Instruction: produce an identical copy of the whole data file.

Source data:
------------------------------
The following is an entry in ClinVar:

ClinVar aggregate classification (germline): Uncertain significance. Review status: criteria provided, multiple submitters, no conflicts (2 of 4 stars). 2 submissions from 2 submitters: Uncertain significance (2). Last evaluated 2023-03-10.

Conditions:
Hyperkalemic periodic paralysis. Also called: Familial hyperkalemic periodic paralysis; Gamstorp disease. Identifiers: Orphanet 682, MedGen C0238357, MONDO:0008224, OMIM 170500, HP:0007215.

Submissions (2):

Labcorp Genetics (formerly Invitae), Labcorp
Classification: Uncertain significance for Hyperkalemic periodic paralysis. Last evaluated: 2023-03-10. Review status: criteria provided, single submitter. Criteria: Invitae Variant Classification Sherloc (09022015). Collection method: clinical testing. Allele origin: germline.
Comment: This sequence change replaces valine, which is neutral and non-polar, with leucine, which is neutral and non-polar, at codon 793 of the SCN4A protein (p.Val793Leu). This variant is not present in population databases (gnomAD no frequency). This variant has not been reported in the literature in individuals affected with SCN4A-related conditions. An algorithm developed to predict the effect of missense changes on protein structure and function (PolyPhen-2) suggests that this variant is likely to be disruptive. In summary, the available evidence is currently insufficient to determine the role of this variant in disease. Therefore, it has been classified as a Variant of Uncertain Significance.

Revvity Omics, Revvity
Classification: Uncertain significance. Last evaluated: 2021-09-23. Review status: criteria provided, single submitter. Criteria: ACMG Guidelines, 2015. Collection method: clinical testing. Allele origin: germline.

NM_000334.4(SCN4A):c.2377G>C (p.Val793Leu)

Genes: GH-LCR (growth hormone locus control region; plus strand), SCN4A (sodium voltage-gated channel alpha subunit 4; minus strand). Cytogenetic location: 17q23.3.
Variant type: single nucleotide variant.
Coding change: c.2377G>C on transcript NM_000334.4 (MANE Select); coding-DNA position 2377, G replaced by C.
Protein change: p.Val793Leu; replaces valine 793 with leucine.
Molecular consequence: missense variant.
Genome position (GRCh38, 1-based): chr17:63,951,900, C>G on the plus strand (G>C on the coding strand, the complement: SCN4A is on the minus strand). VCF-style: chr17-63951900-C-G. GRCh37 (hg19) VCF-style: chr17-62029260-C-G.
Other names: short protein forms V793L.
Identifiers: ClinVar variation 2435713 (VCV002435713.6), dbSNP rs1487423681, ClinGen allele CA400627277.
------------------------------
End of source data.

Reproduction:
The following is an entry in ClinVar:

ClinVar aggregate classification (germline): Uncertain significance. Review status: criteria provided, multiple submitters, no conflicts (2 of 4 stars). 2 submissions from 2 submitters: Uncertain significance (2). Last evaluated 2023-03-10.

Conditions:
Hyperkalemic periodic paralysis. Also called: Familial hyperkalemic periodic paralysis; Gamstorp disease. Identifiers: Orphanet 682, MedGen C0238357, MONDO:0008224, OMIM 170500, HP:0007215.

Submissions (2):

Labcorp Genetics (formerly Invitae), Labcorp
Classification: Uncertain significance for Hyperkalemic periodic paralysis. Last evaluated: 2023-03-10. Review status: criteria provided, single submitter. Criteria: Invitae Variant Classification Sherloc (09022015). Collection method: clinical testing. Allele origin: germline.
Comment: This sequence change replaces valine, which is neutral and non-polar, with leucine, which is neutral and non-polar, at codon 793 of the SCN4A protein (p.Val793Leu). This variant is not present in population databases (gnomAD no frequency). This variant has not been reported in the literature in individuals affected with SCN4A-related conditions. An algorithm developed to predict the effect of missense changes on protein structure and function (PolyPhen-2) suggests that this variant is likely to be disruptive. In summary, the available evidence is currently insufficient to determine the role of this variant in disease. Therefore, it has been classified as a Variant of Uncertain Significance.

Revvity Omics, Revvity
Classification: Uncertain significance. Last evaluated: 2021-09-23. Review status: criteria provided, single submitter. Criteria: ACMG Guidelines, 2015. Collection method: clinical testing. Allele origin: germline.

NM_000334.4(SCN4A):c.2377G>C (p.Val793Leu)

Genes: GH-LCR (growth hormone locus control region; plus strand), SCN4A (sodium voltage-gated channel alpha subunit 4; minus strand). Cytogenetic location: 17q23.3.
Variant type: single nucleotide variant.
Coding change: c.2377G>C on transcript NM_000334.4 (MANE Select); coding-DNA position 2377, G replaced by C.
Protein change: p.Val793Leu; replaces valine 793 with leucine.
Molecular consequence: missense variant.
Genome position (GRCh38, 1-based): chr17:63,951,900, C>G on the plus strand (G>C on the coding strand, the complement: SCN4A is on the minus strand). VCF-style: chr17-63951900-C-G. GRCh37 (hg19) VCF-style: chr17-62029260-C-G.
Other names: short protein forms V793L.
Identifiers: ClinVar variation 2435713 (VCV002435713.6), dbSNP rs1487423681, ClinGen allele CA400627277.